Tuesday was quite the night. Like Celeste, I found my way to Grant Park (coveted tickets for the official campaign event in hand) and joined the crowd of a hundred thousand gathered to scream, cry, hug, and jump our way into a new spirit of hopefulness that is solidifying around us.
Besides Obama’s victory, there was another vote that meant a lot to me on Tuesday, and left a lingering bittersweetness to the otherwise perfect night: Proposition 8 amended the California constitution to define legal marriage as exclusive to opposite-sex couples, overturning the decision of the Supreme Court and ending the right of California same-sex couples to the legal protections of marriage for the near future.
Initial reaction: rage. I found someone who expressed this very very well:
Ultimately, though, rage against injustice must energize something else, something life-affirming.
I’m going to outline here my current thoughts on all this, still pretty half-baked, as part of my process of coming to peace with the step backwards that PropH8 represents for gay rights. (By the way, I’m using the word gay to express things about the whole queer community in general just because it’s something I can talk about closest to my own experience.) Here’s are the suppositions I start with:
First, gay people (like everyone) exist as part of creation for a purpose. If we weren’t supposed to be here we wouldn’t be here. I can in no way define all the possibilities that are contained in what we as gay people can offer the rest of creation, but in my own reflection, I think it has a lot to do with creativity, with nurturing people/animals/places that are marginal & outcast, with being especially sensitive to spiritual life, with inventing & demonstrating alternate possibilities for patterns of living, with acting as a bridge between genders. I’m not saying that all gay people have these traits or that straight people can’t have them, but rather that (I think) gay people tend to have more natural proclivities toward these, and that they experience of being gay and the connections & relationships within the gay community offer a special fostering & blossoming of these traits.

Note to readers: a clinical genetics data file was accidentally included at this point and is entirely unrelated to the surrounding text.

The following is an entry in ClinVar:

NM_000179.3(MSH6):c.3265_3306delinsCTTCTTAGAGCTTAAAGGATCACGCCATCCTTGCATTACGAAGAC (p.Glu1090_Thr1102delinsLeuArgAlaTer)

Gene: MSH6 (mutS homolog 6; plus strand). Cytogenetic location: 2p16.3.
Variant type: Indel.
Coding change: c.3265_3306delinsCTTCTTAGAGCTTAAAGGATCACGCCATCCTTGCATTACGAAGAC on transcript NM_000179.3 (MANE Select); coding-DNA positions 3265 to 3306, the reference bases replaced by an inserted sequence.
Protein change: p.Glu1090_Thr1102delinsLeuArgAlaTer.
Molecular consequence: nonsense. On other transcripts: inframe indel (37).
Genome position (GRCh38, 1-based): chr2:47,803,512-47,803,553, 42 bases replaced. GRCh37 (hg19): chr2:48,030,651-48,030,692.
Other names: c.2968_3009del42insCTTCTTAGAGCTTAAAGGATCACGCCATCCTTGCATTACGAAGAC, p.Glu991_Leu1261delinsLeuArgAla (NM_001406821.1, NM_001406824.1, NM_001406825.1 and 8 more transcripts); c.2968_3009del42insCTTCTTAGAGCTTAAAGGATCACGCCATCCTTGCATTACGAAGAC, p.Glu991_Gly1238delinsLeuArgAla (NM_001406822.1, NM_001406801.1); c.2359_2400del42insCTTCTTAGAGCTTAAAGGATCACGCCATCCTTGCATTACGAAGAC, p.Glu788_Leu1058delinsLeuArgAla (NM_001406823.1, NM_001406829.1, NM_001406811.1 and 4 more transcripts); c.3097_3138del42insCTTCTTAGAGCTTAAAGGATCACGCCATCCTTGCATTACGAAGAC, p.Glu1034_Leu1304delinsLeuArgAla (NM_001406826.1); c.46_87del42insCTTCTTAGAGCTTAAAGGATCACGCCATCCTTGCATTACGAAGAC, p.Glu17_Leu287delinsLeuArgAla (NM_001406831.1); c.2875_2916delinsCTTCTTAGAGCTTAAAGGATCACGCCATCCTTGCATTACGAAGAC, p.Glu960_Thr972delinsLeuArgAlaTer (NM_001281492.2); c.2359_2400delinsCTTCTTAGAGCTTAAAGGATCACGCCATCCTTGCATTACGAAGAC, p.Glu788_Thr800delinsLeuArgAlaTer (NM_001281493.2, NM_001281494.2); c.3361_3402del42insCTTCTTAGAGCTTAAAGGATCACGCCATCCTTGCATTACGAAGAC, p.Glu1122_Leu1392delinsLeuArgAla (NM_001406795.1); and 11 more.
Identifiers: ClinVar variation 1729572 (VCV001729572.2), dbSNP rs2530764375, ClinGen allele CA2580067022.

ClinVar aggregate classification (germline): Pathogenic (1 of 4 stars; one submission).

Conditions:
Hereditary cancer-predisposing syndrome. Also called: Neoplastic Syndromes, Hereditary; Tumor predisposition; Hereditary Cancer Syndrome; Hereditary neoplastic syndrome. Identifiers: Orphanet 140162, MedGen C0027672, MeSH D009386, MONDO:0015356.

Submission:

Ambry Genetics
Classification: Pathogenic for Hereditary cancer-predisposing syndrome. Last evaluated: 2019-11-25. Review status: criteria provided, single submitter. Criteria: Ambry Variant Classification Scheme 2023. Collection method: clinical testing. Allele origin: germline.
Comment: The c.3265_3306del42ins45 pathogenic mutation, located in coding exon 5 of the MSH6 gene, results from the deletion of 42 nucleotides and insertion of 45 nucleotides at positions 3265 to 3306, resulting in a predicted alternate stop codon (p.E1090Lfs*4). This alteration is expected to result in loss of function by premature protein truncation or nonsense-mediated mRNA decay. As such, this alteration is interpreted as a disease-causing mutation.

I believe (or want to believe, choose to believe) in a vision like MLK’s “blessed community” where queer people’s talents and gifts play a vital, integrated role in the life of the community as a whole, especially in the arts, in spiritual life, in working with nature, working with disabled & marginalized people.
Our place goes beyond these roles too – I don’t think we’re just a “bonus” to humanity. I think that we are an absolutely essential element to society throughout history, destabilizing the rigid structures that would otherwise cage & consume everyone’s spirits. If it weren’t for us, hierarchical religious structures, strict gender roles, unbreakable prescriptive sexual norms, and all kinds of prohibitions on art & expression would be vastly stronger
So I think this is where queer people and those who are close to our community need to come back to as we move forward in our battle for equal civil rights. I think that one negative aspect of this battle is that, by being overshadowed by the role of the oppressed victim, we still deny and fail to realize our own potential good for the role we can play in society. Yes, we have been and are still under great (but dissipating) violence and oppression. To truly win free of this our hope and strength can’t lie in simply aspiring to have what everyone else has. We need to realize our true strength as a community and as individuals. Coming from this strength, our claim on legal rights will be undeniable, and the good we offer to society will overwhelm the effects of the violence of the past and bring everyone a bit closer to the blessed community.
Still… #@$% the bigots. I can’t completely let go of that sentiment either.